As 3D printing in metal continues to lead the next industrial revolution, engineers from Australia are taking research one step further in examining improved methods for improving mechanical properties. Choosing a titanium alloy to create samples for experimentation and testing, the authors outlined their findings in the recently published ‘Grain structure control during metal 3D printing by high-intensity ultrasound.’
Samples consisted of 10 mm × 10 mm × 10 mm cubes for microstructural examination and 24 mm × 8 mm × 10 mm (length, width, and height) blocks for tensile testing. Without transforming the alloy at all, the researchers employ an additive manufacturing solidification-control solution to print metallic alloys with equiaxed grain structures, to prevent property anisotropy and the consequent decrease in mechanical performance. In this study, titanium alloy Ti-6Al-4V is used.
Reigning as the ‘benchmark alloy’ of titanium, and the subject of many studies, titanium alloy Ti-6Al-4V is used as a comparison for quality in metal AM processes.
“However, Ti-6Al-4V fabricated by different fusion-based AM processes exhibits a strong columnar grain structure. The columnar prior-β grains in AM-fabricated Ti-6Al-4V feature the strong <001> orientation along the build direction. This gives rise to a β → α transformation texture, which is an important concern for AM qualiﬁcation because of the resulting anisotropy of mechanical properties,” explain the researchers.
“In addition, the coarse columnar prior-β grains may further degrade the strength of Ti-6Al-4V according to the Hall–Petch relationship established for lamellar α–β Ti-6Al-4V21–23 (exceptions can exist).”
While it can be difficult in metal 3D printing to find a strong and stable nucleant alloy, Ti-6Al-4V is exactly that.
Samples were prepared using Ti-6Al-4V both with and without high-intensity ultrasound. The resulting microstructural analysis showed significant differences between the samples, as those without ultrasound displayed columnar prior-β grains of several millimeters in length and ~0.5 mm in width traversing multiple deposited layers (as the researchers anticipated), while the samples used with ultrasound indicated ﬁne (~100 µm), equiaxed prior-β grains. After scanning all the samples with scanning electron microscopy (SEM), the researchers noted a basketweave-like α–β microstructure inside the prior-β grains.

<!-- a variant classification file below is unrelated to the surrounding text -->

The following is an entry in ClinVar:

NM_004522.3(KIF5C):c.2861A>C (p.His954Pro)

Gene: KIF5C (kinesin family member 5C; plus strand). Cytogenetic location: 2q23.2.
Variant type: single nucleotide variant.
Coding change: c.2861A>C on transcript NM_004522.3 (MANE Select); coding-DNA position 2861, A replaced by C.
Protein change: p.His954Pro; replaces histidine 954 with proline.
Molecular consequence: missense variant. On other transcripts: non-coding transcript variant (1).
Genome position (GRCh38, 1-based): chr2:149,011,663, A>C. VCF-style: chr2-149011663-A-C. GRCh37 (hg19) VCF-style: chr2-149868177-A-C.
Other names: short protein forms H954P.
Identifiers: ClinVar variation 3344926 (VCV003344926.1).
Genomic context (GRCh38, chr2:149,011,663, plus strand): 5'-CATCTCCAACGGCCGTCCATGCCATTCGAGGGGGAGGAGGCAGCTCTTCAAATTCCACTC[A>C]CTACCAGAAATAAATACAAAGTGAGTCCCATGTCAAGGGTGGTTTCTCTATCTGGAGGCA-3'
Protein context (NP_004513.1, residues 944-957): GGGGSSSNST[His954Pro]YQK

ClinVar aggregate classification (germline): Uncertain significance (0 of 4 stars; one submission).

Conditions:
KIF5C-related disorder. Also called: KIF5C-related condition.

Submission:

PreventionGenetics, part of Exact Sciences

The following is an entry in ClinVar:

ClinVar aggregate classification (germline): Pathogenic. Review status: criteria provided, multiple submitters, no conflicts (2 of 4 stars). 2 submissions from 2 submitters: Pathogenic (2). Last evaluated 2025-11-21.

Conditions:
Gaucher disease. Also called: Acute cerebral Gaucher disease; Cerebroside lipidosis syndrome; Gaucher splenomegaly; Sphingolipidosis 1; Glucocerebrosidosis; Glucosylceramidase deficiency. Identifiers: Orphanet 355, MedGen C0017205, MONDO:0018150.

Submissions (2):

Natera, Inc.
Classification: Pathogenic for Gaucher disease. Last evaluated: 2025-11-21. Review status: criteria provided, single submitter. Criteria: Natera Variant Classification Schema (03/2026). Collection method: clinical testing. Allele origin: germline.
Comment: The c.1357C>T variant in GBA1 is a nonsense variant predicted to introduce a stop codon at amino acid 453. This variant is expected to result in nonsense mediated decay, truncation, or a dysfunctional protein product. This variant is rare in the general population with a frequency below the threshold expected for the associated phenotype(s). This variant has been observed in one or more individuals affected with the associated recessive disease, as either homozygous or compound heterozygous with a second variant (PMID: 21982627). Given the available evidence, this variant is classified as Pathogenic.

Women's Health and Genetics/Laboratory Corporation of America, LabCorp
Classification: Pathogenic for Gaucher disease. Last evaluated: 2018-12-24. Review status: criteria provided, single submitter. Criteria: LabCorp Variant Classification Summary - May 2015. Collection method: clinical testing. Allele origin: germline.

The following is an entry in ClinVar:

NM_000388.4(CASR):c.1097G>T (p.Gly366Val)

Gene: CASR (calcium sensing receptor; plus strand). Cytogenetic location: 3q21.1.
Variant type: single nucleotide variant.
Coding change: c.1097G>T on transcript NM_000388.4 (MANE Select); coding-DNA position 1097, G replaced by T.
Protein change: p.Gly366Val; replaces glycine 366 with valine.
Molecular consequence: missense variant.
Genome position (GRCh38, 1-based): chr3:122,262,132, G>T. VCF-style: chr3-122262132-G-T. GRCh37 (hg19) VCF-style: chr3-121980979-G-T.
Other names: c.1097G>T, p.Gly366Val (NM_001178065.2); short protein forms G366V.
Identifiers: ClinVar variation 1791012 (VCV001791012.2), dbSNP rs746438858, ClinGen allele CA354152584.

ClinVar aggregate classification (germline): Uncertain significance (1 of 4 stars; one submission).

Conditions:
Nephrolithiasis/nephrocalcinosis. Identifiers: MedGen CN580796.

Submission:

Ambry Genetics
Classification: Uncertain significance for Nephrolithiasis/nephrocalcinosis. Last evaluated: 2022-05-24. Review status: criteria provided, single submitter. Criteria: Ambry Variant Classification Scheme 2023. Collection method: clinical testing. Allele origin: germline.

Ultimately, the study showed that the use of ultrasound during the AM process with Ti-6Al-4V allows a fully equiaxed structure to form, resulting in:
- Improvement in microstructural homogeneity
- Significant reduction in the prior-β grain size
- Substantial weakening of the solidification texture
“Assessment of the ultrasonic conditions reveals that the selection of the ultrasound transducer element can be an important practical consideration for structural reﬁnement of large-volume AM-fabricated parts and the use of a magnetostrictive transducer is recommended,” concluded the researchers.
“To assess the generality of our approach, the ultrasonic grain reﬁnement method is successfully applied to the AM of Inconel 625, including the creation of an alternating columnar/equiaxed/ columnar Inconel 625 grain structure along the build height by simply switching on and off the ultrasound during AM. We expect that this technique can be extended to the AM of other metallic materials.”
As metal 3D printing grows in popularity–and industrial users begin to rely more on AM processes, researchers are studying titanium powder as it shows potential for so many applications; for instance, in the fabrication of medical implants in critical surgeries, assistance in bone regeneration, and more.
What do you think of this news? Let us know your thoughts! Join the discussion of this and other 3D printing topics at 3DPrintBoard.com.[Source / Images: ‘Grain structure control during metal 3D printing by high-intensity ultrasound’]
Subscribe to Our Email Newsletter
Stay up-to-date on all the latest news from the 3D printing industry and recieve information and offers from thrid party vendors.
You May Also Like
3D Printing News Unpeeled, Live with Joris Peels Wednesday 17th of August
Today we’re talking about Spectroplast brings a silicone 3D printer on the market, the Pylo 3D printed bike helmet, a study on the effects 3D printing has on global trade,...
3D Printing News Unpeeled, Live with Joris Peels Tuesday 16th of August
Today we’re discussing a revolutionary new open printer for soft materials developed by Cambridge University researchers, Czinger making parts for Aston Martin, Astro America and America Makes BBF? and Craft...
3D Printing News Unpeeled, Live with Joris Peels Monday 15th of August
Today we’re looking at a company that says it is using a more sustainable 3D printing solution. As it’s using EPS foam, we’re a bit skeptical. We’re also looking at...
3D Printing Webinar and Event Roundup: August 14, 2022
This week, you can catch Markforged and Stratasys on the road, and ASTM continues its personnel certificate course. America Makes is celebrating its 10th anniversary and holding MMX, and Nexa3D...